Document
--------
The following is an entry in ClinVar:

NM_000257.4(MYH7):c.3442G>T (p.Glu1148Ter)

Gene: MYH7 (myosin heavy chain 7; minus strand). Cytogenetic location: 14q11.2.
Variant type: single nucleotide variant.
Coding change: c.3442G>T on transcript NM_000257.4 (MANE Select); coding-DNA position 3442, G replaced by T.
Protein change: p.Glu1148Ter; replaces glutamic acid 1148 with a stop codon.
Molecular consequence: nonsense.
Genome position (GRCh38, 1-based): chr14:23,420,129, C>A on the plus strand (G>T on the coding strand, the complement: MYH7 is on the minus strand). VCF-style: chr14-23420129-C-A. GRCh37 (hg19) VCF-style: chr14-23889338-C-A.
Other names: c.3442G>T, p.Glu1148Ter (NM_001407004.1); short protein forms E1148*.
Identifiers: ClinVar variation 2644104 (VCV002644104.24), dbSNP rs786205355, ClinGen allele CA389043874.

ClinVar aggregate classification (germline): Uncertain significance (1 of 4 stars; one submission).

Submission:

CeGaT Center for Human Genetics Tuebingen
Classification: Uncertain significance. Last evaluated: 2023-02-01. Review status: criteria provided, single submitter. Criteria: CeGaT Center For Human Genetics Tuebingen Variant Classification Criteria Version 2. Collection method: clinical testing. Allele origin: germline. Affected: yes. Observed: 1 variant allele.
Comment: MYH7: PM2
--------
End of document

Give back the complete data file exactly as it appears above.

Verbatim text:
The following is an entry in ClinVar:

NM_000257.4(MYH7):c.3442G>T (p.Glu1148Ter)

Gene: MYH7 (myosin heavy chain 7; minus strand). Cytogenetic location: 14q11.2.
Variant type: single nucleotide variant.
Coding change: c.3442G>T on transcript NM_000257.4 (MANE Select); coding-DNA position 3442, G replaced by T.
Protein change: p.Glu1148Ter; replaces glutamic acid 1148 with a stop codon.
Molecular consequence: nonsense.
Genome position (GRCh38, 1-based): chr14:23,420,129, C>A on the plus strand (G>T on the coding strand, the complement: MYH7 is on the minus strand). VCF-style: chr14-23420129-C-A. GRCh37 (hg19) VCF-style: chr14-23889338-C-A.
Other names: c.3442G>T, p.Glu1148Ter (NM_001407004.1); short protein forms E1148*.
Identifiers: ClinVar variation 2644104 (VCV002644104.24), dbSNP rs786205355, ClinGen allele CA389043874.

ClinVar aggregate classification (germline): Uncertain significance (1 of 4 stars; one submission).

Submission:

CeGaT Center for Human Genetics Tuebingen
Classification: Uncertain significance. Last evaluated: 2023-02-01. Review status: criteria provided, single submitter. Criteria: CeGaT Center For Human Genetics Tuebingen Variant Classification Criteria Version 2. Collection method: clinical testing. Allele origin: germline. Affected: yes. Observed: 1 variant allele.
Comment: MYH7: PM2